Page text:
The Bunk Beds

The boys’ bunk bed is beautiful.  I carefully selected it from several bunk beds from several stores.  It took weeks.  It’s dark wood with matching dressers.  It’s solid, sturdy, strong, and should last us until college, barring any major catastrophe.  If the catastrophe is boy-made, well, they will sleep on the floor until they get a solid, sturdy, hard dorm bed.


The bunk bed means many things to each of us.


To my husband, it meant a rather large dent to the check book, but I informed him that these beds were meant to last.  Besides, he was more than welcome to come with me, AND I even told him the amount before I purchased them, before they loaded me with discounts. 


To me, the bunk bed reminded me of my childhood.  I spent a few years on the top bunk, sharing the room with my little brother.  When my baby brother was old enough for the bottom bunk, the room became a boy-only place.  My brothers never used the ladder, preferring to climb like monkeys up the dresser and into the bed.  We always envied the top bunk, and some of our fondest memories were around that bunk bed as well as some of our non-fondest too.


To Evan, the bed equaled freedom.  He was moved out of the crib into the bunk bed a week after Sean was born.  (IF someone hadn’t decided to come early, Evan would have his new bed a day or two before his brother came.)  It took two days before Evan realized he could leave when ever he wanted too.  He could get out of bed when HE felt like it, not when that mean, old mommy came and got him.  Unfortunately for Evan, that mean, old mommy still believed naptime was two hours, but fortunately he was big enough to climb into the master bed without anyone knowing until the 6 am feeding.  He could give anyone a run for their money as he challenged bedtime over and over and over again.  This too he lost to the mean, old mommy.  Evan loved that bottom bunk, so it was had for him to give it up to Sean, until he learned he was taller than everybody when he was in it.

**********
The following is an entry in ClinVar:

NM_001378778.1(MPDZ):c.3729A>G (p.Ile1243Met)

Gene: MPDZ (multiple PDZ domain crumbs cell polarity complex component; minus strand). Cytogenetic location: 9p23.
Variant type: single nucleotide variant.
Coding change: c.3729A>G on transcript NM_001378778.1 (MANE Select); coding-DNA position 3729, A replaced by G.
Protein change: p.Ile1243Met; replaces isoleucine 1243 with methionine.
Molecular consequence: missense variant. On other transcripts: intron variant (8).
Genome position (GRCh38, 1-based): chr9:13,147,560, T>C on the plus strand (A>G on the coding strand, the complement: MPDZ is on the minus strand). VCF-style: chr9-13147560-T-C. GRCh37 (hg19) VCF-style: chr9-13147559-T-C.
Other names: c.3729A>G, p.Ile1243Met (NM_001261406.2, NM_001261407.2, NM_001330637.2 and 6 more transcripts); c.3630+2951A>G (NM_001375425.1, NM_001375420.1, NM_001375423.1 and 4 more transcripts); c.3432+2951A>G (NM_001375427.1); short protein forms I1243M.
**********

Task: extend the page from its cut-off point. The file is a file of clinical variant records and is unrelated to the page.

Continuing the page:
To Sean, that bed was the key to freedom.  In the new house, he settled down perfectly content without his bars and with his brother sleeping above him.  While he learned the first night he could get out of bed by himself, he also got lost and cried for his mommy in the kitchen at 2 am.  (Please note: We’re talking about a small three bedroom house; it’s quite a talent to get lost in it.)  The best part of the bed for Sean was he could get in it at anytime.  If he was tired, he would just crawl right in to snuggle with his blankie and suck on his binky.  If he didn’t want to wait for his mommy, he just hunkered down a little early.  If he didn’t want to wait for storytime, he just get into the bed and go to sleep.  Sure, getting out was great, as Sean entered the master bedroom at dawn to take his mommy’s hand to drag her out of bed, but choosing one’s own naptime and bedtime was better, much better.


Now the bunk bed is what it was meant for . . . a nest, a fort, a castle, a tree house, a sanctuary. 



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